national YouthBuild job skills program or a local Job Corps.

The San Francisco campus offers both an academics-only program called
Scholars and a YouthBuild vocational/academic program, both affiliated
with the Glide Foundation. State education money pays the teacher
salaries and basic academic costs while donations to Glide from the
Irene S. Scully Family Foundation, the Alexander M. and June L. Maisin
Foundation and corporate foundations, combined with city and federal
money, pay for everything else.

The students get health care through Healthy San Francisco in addition
to bus or BART passes, and assistance from case managers who help with
food stamps, housing or other needs throughout school and up to a year
after graduation. Those in the vocational program also receive
steel-toe work boots and brown construction coveralls.

So far, about 200 of the 500 current or former students have

Makia Johnson almost gave up.

A teenager in the Fillmore district, Johnson was expelled from San
Francisco's Galileo Academy before dropping out of Ida B. Wells High
School. After that she hung out with friends, "doing nothing and in a
lot of trouble."

After a robbery landed her in jail for a month, she had two choices:
spend more time in jail or enroll in the Treasure Island charter school.

"I love my freedom," she said in explaining her decision.

And so she got up before the sun to catch a bus to

That was in 2007. By May 2008, she was a high school graduate,
Cal/OSHA-certified with training in hazardous waste, asbestos removal
and lead.

Johnson, now 21, is a plasterer making $15.63 per hour.

"It changed my life," she said.

About 20 students currently are on the Scholars track, focused on
getting a diploma and heading to college or a post-secondary
vocational school. Another 60 students are in pre-YouthBuild classes
to help them catch up academically so they can qualify for the
school's vocational program.

The 24 YouthBuild students alternate between pursuing academics in the
classroom and learning trade skills at a deserted former officers'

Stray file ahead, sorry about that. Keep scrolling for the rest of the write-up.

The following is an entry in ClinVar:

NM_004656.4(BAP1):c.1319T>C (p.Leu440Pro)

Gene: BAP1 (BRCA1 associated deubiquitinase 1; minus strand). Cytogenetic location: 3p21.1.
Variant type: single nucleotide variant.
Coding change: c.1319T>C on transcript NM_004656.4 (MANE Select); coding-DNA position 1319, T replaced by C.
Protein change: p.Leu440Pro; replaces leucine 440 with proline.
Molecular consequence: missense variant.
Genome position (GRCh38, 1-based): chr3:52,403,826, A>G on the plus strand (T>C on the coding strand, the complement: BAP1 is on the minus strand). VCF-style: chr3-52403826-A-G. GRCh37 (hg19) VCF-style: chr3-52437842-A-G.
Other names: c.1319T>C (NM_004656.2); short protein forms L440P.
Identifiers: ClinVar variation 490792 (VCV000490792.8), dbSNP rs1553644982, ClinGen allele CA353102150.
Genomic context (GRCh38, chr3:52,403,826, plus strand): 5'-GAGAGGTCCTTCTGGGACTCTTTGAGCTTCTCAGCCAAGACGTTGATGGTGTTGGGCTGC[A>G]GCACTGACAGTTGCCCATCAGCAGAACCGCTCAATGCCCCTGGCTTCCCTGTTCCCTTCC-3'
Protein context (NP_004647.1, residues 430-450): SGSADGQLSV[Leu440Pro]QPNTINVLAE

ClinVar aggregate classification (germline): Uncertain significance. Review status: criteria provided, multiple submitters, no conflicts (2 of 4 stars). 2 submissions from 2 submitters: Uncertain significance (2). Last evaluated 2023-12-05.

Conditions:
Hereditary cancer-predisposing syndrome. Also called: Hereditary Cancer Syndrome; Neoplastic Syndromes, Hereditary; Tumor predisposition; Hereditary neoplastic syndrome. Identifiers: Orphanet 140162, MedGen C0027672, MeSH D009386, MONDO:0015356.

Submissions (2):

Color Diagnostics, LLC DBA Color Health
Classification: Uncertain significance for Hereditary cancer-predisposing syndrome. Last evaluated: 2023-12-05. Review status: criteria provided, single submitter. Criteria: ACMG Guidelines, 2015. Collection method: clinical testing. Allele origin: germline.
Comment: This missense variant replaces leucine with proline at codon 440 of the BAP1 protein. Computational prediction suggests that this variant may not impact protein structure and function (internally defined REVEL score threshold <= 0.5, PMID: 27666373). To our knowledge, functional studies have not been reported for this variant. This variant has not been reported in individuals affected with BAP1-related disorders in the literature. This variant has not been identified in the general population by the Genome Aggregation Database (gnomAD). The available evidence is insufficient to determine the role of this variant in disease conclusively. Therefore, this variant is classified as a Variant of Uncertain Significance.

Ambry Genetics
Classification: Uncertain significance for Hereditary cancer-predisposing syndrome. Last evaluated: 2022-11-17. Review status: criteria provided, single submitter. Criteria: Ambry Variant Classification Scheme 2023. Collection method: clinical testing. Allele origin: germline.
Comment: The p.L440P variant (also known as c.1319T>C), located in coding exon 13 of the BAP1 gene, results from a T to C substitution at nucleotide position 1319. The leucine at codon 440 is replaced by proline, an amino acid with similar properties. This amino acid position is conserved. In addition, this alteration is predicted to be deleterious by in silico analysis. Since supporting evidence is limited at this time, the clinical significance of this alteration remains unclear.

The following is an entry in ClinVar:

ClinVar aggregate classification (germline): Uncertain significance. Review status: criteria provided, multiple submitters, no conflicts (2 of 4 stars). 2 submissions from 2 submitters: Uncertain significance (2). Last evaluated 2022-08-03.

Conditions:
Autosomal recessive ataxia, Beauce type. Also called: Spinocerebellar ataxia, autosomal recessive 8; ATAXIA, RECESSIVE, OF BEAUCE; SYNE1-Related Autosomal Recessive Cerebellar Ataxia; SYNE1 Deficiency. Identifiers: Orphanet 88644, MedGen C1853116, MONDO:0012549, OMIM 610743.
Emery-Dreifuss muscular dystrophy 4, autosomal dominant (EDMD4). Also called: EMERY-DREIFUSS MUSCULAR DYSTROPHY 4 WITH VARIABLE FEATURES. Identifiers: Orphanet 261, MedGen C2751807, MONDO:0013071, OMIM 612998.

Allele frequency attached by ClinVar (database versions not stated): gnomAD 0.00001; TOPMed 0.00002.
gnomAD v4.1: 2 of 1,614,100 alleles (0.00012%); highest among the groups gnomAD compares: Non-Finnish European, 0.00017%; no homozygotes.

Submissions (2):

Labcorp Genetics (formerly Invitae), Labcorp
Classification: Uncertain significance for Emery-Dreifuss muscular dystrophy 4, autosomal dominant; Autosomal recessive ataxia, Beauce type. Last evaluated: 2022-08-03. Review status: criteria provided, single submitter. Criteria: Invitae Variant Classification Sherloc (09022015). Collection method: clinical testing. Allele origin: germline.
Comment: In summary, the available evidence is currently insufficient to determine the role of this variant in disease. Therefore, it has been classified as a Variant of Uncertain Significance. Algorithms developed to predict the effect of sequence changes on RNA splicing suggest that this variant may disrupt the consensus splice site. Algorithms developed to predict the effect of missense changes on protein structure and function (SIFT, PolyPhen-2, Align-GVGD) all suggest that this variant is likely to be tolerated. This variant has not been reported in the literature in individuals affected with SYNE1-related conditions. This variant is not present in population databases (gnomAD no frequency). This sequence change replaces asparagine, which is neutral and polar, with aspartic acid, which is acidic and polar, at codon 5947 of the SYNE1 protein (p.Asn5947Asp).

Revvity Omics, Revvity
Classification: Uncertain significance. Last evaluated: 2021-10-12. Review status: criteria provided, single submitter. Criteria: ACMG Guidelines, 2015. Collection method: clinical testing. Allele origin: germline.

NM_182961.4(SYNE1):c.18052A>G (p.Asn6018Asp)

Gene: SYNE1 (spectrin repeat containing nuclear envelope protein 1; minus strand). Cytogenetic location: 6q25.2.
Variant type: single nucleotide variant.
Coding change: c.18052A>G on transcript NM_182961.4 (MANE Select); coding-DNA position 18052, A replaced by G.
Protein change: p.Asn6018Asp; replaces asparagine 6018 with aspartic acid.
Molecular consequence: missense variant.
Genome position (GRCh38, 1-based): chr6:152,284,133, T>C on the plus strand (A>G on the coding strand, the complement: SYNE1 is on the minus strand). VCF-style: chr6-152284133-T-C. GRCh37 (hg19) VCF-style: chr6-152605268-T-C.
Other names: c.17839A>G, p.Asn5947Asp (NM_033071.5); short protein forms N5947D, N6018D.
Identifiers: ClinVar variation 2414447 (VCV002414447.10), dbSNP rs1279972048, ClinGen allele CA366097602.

quarters on Yerba Buena Island, on loan for free through the Treasure
Island Development Authority. Books and hammers

At the Yerba Buena site, general contractor Jeff McGallian and
training coordinator Steve Michell are the no-nonsense instructors
teaching everything from Hammering 101 to insulation, lighting and
safety (tuck the thick neck chains in the shirt), along with daily
life lessons.

While Moneypenny and Grady often empathize with their students'
struggles and can joke about the bad taste of bologna sandwiches
behind bars, bad choices at John Muir are met with swift and sometimes
seemingly harsh consequences.

On a recent morning, Moneypenny spent a couple of hours processing the
two-day suspension of a student.

The offense? At the Yerba Buena job site, the male student had pulled
out his cell phone.

Suspended for a cell phone?

"If you're at a job site and a foreman is telling you something and
you pull out a phone, he'll tell you to get out and never come back,"
Moneypenny said. "We needed to teach him some hard, fast lessons."

The students are already judged and labeled with negative stereotypes.
Any mistake they make validates those impressions, the administrator

"We have to beg, borrow and steal to get these kids into jobs,"
Moneypenny said. "I guarantee that (suspended) kid is not pulling out
a cell phone any time soon."